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Originally Posted by kwoldtimer View Post
Someone more knowledgeable could correct me, but I don't think that First Nations communities would see what they receive from government as "social welfare". These are payments made and services given as a matter of right.
Canada took 9 million square kilometres of land from First Nations, and on that land built a $1.7 trillion/year economy. $8 billion (0.5%) goes to INAC, which serves about 1.6% of the population.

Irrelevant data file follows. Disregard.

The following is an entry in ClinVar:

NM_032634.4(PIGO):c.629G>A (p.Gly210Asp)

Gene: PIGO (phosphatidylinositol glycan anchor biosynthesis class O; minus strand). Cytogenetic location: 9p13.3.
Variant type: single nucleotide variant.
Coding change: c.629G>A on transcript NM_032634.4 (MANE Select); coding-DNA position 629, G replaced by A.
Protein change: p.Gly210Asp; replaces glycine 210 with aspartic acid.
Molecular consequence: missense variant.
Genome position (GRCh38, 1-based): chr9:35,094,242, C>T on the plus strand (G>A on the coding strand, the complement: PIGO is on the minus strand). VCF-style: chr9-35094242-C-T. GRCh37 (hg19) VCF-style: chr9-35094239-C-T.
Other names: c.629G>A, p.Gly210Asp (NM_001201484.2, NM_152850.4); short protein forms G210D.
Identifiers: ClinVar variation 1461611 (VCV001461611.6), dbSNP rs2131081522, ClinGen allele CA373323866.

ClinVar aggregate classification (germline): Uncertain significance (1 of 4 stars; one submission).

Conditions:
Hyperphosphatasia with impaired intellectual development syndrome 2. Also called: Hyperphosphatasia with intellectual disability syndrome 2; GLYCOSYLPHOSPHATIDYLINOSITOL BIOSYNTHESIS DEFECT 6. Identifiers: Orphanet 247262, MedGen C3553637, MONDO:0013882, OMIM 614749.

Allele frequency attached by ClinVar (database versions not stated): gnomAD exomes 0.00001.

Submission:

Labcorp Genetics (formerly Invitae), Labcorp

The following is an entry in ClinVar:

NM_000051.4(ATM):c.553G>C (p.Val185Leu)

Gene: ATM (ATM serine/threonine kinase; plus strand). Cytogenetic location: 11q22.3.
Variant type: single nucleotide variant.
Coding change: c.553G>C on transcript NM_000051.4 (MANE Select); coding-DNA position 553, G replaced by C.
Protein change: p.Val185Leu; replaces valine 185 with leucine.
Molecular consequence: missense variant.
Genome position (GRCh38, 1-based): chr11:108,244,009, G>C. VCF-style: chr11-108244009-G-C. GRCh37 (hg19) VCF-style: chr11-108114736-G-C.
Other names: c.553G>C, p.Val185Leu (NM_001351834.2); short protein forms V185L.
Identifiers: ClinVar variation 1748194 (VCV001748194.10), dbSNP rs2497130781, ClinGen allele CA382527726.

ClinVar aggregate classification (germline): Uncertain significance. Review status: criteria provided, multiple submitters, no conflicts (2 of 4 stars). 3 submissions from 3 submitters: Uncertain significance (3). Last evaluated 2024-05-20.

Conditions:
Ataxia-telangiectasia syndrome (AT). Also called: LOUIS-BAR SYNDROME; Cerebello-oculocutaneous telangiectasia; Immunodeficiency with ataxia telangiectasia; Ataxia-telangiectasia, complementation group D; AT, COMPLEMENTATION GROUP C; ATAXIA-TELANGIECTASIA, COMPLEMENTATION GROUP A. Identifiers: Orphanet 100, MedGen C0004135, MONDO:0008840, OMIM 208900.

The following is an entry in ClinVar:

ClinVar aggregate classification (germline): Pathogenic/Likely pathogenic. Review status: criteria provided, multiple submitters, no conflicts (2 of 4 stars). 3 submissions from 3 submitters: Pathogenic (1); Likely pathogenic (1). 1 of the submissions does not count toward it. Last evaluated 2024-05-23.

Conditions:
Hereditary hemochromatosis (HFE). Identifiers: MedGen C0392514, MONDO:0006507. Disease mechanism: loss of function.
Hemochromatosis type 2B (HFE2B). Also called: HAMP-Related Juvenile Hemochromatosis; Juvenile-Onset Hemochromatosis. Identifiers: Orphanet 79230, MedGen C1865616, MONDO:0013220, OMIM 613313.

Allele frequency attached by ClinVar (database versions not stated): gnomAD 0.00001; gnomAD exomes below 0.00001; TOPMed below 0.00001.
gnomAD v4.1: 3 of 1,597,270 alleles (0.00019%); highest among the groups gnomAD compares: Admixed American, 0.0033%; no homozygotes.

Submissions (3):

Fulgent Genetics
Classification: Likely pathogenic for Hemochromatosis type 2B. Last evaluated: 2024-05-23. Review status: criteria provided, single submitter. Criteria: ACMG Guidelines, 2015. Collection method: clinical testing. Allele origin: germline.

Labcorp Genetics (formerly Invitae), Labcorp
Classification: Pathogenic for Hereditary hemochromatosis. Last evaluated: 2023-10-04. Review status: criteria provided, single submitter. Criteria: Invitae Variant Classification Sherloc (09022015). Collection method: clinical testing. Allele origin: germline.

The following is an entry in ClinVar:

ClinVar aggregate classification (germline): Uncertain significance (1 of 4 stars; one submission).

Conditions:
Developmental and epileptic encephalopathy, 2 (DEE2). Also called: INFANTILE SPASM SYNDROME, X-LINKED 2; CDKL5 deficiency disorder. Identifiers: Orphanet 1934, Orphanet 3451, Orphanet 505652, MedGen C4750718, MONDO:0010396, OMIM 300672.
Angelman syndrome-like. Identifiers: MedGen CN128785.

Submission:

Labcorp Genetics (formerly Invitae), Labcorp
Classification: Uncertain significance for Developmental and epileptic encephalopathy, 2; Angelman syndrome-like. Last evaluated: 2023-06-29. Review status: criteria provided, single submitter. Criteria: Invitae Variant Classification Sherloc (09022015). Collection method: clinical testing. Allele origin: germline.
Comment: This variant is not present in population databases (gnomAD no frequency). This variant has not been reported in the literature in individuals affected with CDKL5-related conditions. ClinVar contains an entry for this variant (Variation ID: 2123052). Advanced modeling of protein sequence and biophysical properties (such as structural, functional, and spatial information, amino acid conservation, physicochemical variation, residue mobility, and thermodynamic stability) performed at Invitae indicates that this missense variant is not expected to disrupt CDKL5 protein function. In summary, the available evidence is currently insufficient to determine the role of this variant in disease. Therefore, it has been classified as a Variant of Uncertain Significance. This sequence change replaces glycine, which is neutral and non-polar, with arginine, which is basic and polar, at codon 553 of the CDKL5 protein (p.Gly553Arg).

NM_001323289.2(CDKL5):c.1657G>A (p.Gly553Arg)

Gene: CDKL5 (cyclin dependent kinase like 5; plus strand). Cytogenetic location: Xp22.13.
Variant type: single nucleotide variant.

Indigenous people were promised, by the nearly illiterate white men who brought them the treaties in the first place a century ago, that the government would provide them with homes, schools, and healthy communities, even though that wasn't explicitly laid out in the treaties. Remember that at the time, indigenous people had an oral culture, and that still today, many of Canada's traditions are oral and unwritten as well. There's the reason and the precedent. It has been passed down orally by the descents of the people who signed those treaties that the communities that signed them were promised things by the crown that, in their eyes, the government fails to deliver. I feel that the treaties were negotiated in bad faith, but our country's legitimate claim to the land depends on their validity. For much of our country's landmass (and much of its resource wealth), the only real claim we have that that land is firmly Canadian land is a piece of paper that a few native chiefs who spoke no English were essentially tricked into signing in the late 19th century. It helps that unlike most oppressed minorities, they don't active campaign against our country and seek full independence. They could be like Hamas and terrorize us; they don't. They don't want to. Be glad that the worst of "native people oppressing us fragile whites!" is a native elder asking a journalist to leave the room.